Matthew 5: 38-42
Jesus said to his disciples: "You
have heard that it was said, An eye for an
eye and a tooth for a tooth. But I say
to you, offer no resistance to one who is evil.
When someone strikes you on your right cheek, turn the
other one to him as well. If anyone wants to
go to law with you over your tunic, hand him
your cloak as well. Should anyone press you into service
for one mile, go with him for two miles. Give
to the one who asks of you, and do not
turn your back on one who wants to borrow."
Introductory Prayer: Lord, you present a message that
is not easy for my fallen nature to accept. However,
I believe in your words, and I trust in you
because you alone have the words of eternal life. As
I begin this moment of prayer, I turn to you
as one in need. I want only to please you
in all I do.
Petition: Lord, help
me to embrace your call to turn the other cheek.
1. The Leitmotif: Can we discover a
unifying thread in this week’s Gospel readings? One that stands
out is the radical newness of Christ’s Kingdom. It is
new in its fundamental principle: a charity that must extend
to loving one’s very enemies (Monday and Tuesday). It is
new in the intentions which must motivate all our actions
(Wednesday). It is new in the way we are to
pray to our Father in heaven (Thursday). And, finally, it
is new in the radical demands it places upon us
as followers of Christ: We must make this Kingdom our
only treasure (Friday) and seek it above everything else in
life (Saturday). What a privilege to be called to the
mission of helping to establish such a Kingdom! What a
joy, what an honor, what a glory to be the
subjects of such a King! Do people encounter a “newness”,
a freshness, in my approach to life? Is it rooted
in Christ’s new teaching?
2. A New
Legislator: We find ourselves at the heart of Christ’s discourse
in his Sermon on the Mount. Our Lord attributes to
himself an authority that must have startled and even shocked
his Jewish listeners. He claims the power to alter what
has been proclaimed in the very Law of Moses and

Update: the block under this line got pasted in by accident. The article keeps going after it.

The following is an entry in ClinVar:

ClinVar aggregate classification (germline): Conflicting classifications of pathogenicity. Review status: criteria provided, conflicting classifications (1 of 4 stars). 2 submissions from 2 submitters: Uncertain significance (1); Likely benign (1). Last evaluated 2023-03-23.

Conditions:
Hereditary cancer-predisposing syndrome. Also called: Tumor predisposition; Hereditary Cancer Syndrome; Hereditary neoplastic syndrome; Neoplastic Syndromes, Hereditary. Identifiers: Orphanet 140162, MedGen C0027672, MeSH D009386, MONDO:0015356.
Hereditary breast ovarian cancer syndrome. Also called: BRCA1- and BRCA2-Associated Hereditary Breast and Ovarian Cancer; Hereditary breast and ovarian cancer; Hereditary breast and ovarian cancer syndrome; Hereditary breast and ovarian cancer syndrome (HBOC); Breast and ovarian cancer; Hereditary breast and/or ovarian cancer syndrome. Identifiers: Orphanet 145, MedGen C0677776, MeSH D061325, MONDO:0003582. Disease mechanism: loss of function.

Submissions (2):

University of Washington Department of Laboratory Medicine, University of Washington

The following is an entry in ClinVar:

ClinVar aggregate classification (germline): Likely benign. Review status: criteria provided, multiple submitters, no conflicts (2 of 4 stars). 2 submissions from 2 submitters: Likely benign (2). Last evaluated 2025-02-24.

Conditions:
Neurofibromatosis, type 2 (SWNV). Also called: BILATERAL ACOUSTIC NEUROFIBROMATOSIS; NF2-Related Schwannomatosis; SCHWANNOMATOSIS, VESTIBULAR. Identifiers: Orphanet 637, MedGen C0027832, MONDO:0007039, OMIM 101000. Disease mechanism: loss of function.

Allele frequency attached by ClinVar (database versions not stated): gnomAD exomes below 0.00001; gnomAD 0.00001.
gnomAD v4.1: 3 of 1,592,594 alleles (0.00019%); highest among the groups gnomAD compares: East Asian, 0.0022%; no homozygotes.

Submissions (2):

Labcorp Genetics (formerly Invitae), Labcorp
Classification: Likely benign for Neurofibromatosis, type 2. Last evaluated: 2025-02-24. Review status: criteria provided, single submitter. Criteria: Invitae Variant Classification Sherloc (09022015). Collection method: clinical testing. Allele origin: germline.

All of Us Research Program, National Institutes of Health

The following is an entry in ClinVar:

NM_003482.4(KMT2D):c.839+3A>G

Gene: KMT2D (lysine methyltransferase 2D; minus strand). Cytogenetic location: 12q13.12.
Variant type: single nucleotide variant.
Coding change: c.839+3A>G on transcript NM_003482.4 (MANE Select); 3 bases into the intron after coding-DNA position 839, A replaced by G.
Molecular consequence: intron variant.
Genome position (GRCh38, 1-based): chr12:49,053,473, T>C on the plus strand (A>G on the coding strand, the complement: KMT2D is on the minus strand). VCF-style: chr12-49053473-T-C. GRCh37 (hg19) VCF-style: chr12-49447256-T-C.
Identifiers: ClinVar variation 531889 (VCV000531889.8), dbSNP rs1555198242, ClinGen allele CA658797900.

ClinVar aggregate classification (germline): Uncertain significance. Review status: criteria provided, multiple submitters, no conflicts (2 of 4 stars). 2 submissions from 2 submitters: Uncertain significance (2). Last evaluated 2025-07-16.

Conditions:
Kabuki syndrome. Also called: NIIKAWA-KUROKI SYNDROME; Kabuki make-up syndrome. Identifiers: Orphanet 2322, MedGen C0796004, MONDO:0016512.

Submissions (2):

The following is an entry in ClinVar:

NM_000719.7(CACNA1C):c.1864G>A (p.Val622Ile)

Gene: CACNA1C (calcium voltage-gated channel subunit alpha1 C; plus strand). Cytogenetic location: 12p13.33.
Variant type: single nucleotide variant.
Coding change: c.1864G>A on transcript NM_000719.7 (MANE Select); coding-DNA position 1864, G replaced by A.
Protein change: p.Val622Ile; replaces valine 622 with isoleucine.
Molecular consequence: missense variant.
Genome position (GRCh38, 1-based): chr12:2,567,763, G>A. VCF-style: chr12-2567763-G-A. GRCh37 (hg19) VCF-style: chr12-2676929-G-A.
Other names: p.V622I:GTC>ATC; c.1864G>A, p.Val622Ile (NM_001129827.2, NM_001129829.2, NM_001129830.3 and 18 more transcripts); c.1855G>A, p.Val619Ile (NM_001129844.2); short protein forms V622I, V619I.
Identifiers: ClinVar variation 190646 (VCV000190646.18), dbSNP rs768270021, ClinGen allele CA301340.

the prophets — the absolute source of authority for the
Jewish faith. Remember that God gave Moses the Ten Commandments,
and God put his word in the mouths of the
prophets. So when Jesus says, “You have heard it said….
But I say to you...,” only two alternatives are possible:
Either Christ is a madman, or he is truly the
Son of God, the one who has come “not to
abolish the law and the prophets, but to fulfill them.”
I may agree that he is truly the Son of
God, but do I embrace all of his teachings?
3. Turning the Other Cheek: It would certainly
be hard to find words more radical than these. Who
would dare to speak them, if not the Son of
God himself? He would live them out fully in his
own life, allowing himself to be nailed to the cross
by evil men. But is it really possible for us
to live them as his followers, as Christians? Do we
really turn the other cheek when someone strikes us? If
people demand something of us unjustly, do we give them
even more than they ask? What could be the purpose
of these commands from Christ, which seem to leave us
vulnerable and defenseless? In the end, it is only such
heroic charity that will be able to win over evil
men to the cause of the Gospel. And that is
precisely what Christ, our Savior, longs for. “God … desires
all men to be saved and to come to the
knowledge of the truth” (1 Timothy 2:3-4).
Conversation with Christ: Lord, I long to have a heart
that is more like yours. Warm my selfish heart so
that I will lovingly turn the other cheek as you
ask of me. Help me to grow in zeal for
all men to be saved and to come to know
you in their lives.
Resolution: I will
do an act of kindness for someone with whom it
is difficult for me to get along.